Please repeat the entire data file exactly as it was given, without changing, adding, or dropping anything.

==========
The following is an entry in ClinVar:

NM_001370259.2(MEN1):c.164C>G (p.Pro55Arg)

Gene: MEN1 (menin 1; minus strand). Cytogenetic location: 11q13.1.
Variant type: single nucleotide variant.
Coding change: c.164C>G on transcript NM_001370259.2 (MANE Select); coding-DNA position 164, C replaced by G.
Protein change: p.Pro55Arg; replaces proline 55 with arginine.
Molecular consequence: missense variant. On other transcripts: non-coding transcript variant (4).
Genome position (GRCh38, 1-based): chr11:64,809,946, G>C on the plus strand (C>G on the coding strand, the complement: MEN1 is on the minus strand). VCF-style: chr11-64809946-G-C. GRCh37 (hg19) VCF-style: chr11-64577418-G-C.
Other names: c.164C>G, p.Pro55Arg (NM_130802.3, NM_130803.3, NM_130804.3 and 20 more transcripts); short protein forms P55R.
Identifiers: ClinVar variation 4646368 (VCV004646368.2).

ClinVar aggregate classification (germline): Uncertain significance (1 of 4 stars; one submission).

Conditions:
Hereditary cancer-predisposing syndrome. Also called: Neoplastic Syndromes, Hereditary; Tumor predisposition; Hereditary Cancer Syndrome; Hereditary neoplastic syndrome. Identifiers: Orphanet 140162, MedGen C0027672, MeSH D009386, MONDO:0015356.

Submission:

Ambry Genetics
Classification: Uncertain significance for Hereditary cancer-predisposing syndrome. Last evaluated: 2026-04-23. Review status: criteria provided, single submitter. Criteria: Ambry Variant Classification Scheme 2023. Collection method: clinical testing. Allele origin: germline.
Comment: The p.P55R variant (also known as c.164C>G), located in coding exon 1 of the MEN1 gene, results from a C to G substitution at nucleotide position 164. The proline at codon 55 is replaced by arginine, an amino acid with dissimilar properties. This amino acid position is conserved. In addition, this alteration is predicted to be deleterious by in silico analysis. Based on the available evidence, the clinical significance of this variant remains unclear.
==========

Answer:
The following is an entry in ClinVar:

NM_001370259.2(MEN1):c.164C>G (p.Pro55Arg)

Gene: MEN1 (menin 1; minus strand). Cytogenetic location: 11q13.1.
Variant type: single nucleotide variant.
Coding change: c.164C>G on transcript NM_001370259.2 (MANE Select); coding-DNA position 164, C replaced by G.
Protein change: p.Pro55Arg; replaces proline 55 with arginine.
Molecular consequence: missense variant. On other transcripts: non-coding transcript variant (4).
Genome position (GRCh38, 1-based): chr11:64,809,946, G>C on the plus strand (C>G on the coding strand, the complement: MEN1 is on the minus strand). VCF-style: chr11-64809946-G-C. GRCh37 (hg19) VCF-style: chr11-64577418-G-C.
Other names: c.164C>G, p.Pro55Arg (NM_130802.3, NM_130803.3, NM_130804.3 and 20 more transcripts); short protein forms P55R.
Identifiers: ClinVar variation 4646368 (VCV004646368.2).

ClinVar aggregate classification (germline): Uncertain significance (1 of 4 stars; one submission).

Conditions:
Hereditary cancer-predisposing syndrome. Also called: Neoplastic Syndromes, Hereditary; Tumor predisposition; Hereditary Cancer Syndrome; Hereditary neoplastic syndrome. Identifiers: Orphanet 140162, MedGen C0027672, MeSH D009386, MONDO:0015356.

Submission:

Ambry Genetics
Classification: Uncertain significance for Hereditary cancer-predisposing syndrome. Last evaluated: 2026-04-23. Review status: criteria provided, single submitter. Criteria: Ambry Variant Classification Scheme 2023. Collection method: clinical testing. Allele origin: germline.
Comment: The p.P55R variant (also known as c.164C>G), located in coding exon 1 of the MEN1 gene, results from a C to G substitution at nucleotide position 164. The proline at codon 55 is replaced by arginine, an amino acid with dissimilar properties. This amino acid position is conserved. In addition, this alteration is predicted to be deleterious by in silico analysis. Based on the available evidence, the clinical significance of this variant remains unclear.